Donald Trump wants to march soldiers and tanks through the streets of our capital in “celebration of the men and women who give us freedom” — and/or himself.
This is a perfectly Trumpian proposal: a superficial display of strength that reeks of insecurity; an imitation of grandeur that evinces only garish stupidity; a gesture that simultaneously conveys the comic fantasies of a toddler president — and the terrifying prospect of an authoritarian one.
It is also a thoroughly American idea.
That last claim is probably more controversial than the ones that preceded it. On Thursday morning, MSNBC’s Joe Scarborough declared the president’s requested military parade “deeply un-American” and “a little bit frightening.” His co-host, Mika Brzezinski, suggested that such a spectacle belongs exclusively in places like North Korea. Democratic congressman Adam Smith said that such a stunt would “be a departure from the values of our constitutional democracy,” while Republican senator John Kennedy dismissed the proposal with an aphorism, “Confidence is silent and insecurity is loud.” And Sherrilyn Ifill, president of the NAACP’s Legal Defense and Educational Fund, asked on Twitter, “Why is the focus on the financial cost of a military parade — as though the idea of this kind of display does not represent a huge and dangerous cultural shift, and an identity-changing moment for this country?”
These sentiments all strike me as normatively correct, but descriptively wrong. There is certainly a deep-seated strain of anti-jingoism in American culture. And personally, my ideal conception of Americanness is one characterized by that tradition of skepticism toward authority, and aversion to imperialism (and all the pomp and circumstance that goes with it).
But that is not the dominant tradition in American society today. And it is hard to see how Trump’s military parade could inaugurate any “dangerous cultural shift” that wasn’t already set in motion by 9/11 (if not by Hiroshima, or Pearl Harbor, or the sinking of the Lusitania).
We already live in a country where a majority of citizens lack confidence in all government institutions — except for the military and, to a lesser extent, the police. We are already a nation where 15 million children live in poverty, 30 million people have no health insurance, basic infrastructure lies in disrepair — and the military enjoys a budget larger than those of the next seven greatest martial powers combined. We are already prosecuting a global war over which Congress exercises approximately no oversight — and which is widely accepted as indefinite (if not infinite) in duration.
Granted, many critics of Trump’s desired spectacle do not oppose it out of an objection to military worship, but merely to the authoritarian overtones of such a performance. In this view, the problem isn’t the American public’s veneration of the armed services above all other institutions, or the gross misallocation of resources and preemptive wars that this abets — or even the concept of a military parade, per se. Rather, the issue is that this parade would not be a celebration of the “achievements by the American people,” like the parades that followed the Gulf War and World War II, but rather an act of tribute to the president himself.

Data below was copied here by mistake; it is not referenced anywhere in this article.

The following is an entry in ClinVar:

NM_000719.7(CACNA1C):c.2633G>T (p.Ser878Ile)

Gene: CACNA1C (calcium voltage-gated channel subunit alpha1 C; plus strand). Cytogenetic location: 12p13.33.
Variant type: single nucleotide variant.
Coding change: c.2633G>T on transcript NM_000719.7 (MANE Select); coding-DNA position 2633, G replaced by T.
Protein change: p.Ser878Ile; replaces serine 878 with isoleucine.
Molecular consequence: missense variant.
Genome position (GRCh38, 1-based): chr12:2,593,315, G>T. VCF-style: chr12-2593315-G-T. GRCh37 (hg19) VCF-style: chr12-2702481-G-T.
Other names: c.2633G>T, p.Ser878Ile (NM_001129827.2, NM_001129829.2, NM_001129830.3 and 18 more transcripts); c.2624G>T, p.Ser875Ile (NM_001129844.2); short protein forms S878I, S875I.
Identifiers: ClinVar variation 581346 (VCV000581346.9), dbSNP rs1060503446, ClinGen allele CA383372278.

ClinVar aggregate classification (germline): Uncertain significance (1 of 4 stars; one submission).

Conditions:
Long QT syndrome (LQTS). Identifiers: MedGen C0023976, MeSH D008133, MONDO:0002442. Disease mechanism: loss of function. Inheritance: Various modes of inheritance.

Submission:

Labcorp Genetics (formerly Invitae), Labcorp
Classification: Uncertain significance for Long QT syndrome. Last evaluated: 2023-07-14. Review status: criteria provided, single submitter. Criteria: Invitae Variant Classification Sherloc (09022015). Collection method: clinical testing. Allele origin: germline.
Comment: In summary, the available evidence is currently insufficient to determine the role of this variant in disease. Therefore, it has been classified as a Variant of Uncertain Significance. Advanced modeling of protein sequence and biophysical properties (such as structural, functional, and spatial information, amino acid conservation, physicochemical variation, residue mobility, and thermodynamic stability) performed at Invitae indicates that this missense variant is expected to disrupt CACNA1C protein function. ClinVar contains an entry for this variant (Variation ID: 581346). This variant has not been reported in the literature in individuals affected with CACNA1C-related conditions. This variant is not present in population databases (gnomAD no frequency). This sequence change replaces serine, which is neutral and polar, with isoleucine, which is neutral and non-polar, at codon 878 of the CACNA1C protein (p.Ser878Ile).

But even if one embraces a jingoistic conception of American identity — and solely objects to an authoritarian one — Trump’s parade would not undermine your national ideal any more than the realities of the modern U.S. state do already. We are already a country that provides its police departments with combat vehicles, M16 assault rifles, and grenade launchers; and where the subjective fear of an individual police officer is regarded as legal grounds for the summary execution of criminal suspects.
And while the sight of soldiers goose-stepping down Pennsylvania Avenue might imbue our commander-in-chief with an autocratic aura, our laws already provide him with autocratic powers. President Trump already has the authority to indefinitely detain American citizens, without charge or trial, so long as he declares them to be suspected terrorists first.
We have also, of course, given him the unilateral authority to end (virtually) all human life.
All of which is to say: Trump’s parade might be a more conspicuous affront to our republican ideals than the mundane realities of the military-industrial complex, the imperial presidency, and global war on terror — but it would also be a much more trivial one.
There is an America where random military parades have no place; a nation founded on the principle of self-rule, where the aversion to arbitrary authority — and the equation of might with right (at least, when applied to conflicts between white male citizens of property) — was once so strong, the very concept of a standing army was thought tantamount to treason.
But we do not live in that America today. And if we wish to tomorrow, we’re going to need to mobilize in opposition to much more than the president’s parade permit.